2023 Could Be a Breakthrough Year for Buses

Funding bus rapid transit is the fastest and most cost-effective way to improve U.S. transit systems and bring transit within reach for more Americans.

1 minute read

December 28, 2022, 9:00 AM PST

By Diana Ionescu @aworkoffiction

Passengers line up to board a bus at a bus rapid transit station in Indianapolis.

Momoneymoproblemz / Wikimedia Commons

Writing in Curbed, Alissa Walker asserts that “To get the U.S. moving again, 2023 needs to be the year of the bus.” And it very well could be, if a bill introduced by Congresswoman Cori Bush passes.

The Bus Rapid Transit Act would allocate $12 billion per year for five years to BRT projects, funneling dollars directly to transit operations and helping cities invest in the design and construction of new BRT systems, including overhauls of current bus routes.

Bush also introduced an identical bill aimed at light rail, but, Walker points out, “the BRT program gives cities more flexibility and more options.” As an example, “Indianapolis, a city that doesn’t have a rail system, built its wildly popular 13-mile IndyGo BRT line in just a few years and at a fraction of what rail would have cost.”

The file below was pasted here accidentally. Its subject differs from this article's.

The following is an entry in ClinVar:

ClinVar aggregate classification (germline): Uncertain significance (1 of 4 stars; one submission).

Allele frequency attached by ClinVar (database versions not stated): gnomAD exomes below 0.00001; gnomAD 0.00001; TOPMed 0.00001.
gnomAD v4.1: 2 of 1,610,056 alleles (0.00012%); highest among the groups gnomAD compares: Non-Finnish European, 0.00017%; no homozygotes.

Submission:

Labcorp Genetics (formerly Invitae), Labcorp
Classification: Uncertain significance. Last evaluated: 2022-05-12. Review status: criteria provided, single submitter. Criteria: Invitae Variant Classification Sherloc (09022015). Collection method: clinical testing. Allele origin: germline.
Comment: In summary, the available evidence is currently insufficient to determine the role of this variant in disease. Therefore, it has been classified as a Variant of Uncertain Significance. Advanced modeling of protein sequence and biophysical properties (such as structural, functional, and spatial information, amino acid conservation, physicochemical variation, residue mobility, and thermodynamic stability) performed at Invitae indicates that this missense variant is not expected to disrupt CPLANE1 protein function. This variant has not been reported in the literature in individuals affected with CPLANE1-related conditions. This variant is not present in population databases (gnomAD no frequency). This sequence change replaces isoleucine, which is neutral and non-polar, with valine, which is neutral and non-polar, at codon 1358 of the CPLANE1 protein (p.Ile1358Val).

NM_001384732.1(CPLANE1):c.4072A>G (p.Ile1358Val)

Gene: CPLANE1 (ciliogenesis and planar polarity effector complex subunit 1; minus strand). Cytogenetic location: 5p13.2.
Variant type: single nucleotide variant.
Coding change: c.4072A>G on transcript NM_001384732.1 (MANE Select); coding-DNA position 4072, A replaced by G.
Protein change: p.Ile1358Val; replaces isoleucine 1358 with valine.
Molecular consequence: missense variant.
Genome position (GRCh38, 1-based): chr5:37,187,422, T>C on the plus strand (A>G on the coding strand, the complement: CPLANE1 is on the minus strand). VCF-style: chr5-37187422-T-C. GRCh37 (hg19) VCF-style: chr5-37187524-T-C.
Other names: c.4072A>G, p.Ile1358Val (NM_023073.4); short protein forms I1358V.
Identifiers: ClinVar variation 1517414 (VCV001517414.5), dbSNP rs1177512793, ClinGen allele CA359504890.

Because not all U.S. cities have rail systems, and rail is vastly more expensive than bus infrastructure, BRT has the potential to transform transit systems and open up public transportation as a convenient and efficient option to more Americans. Plus, Walker writes, “More buses mean cleaner air, fewer emissions, and safer streets because cities with higher rates of transit ridership have lower rates of traffic deaths.”Ultimately, boosting BRT would benefit riders, transit agencies, traffic, and the environment.

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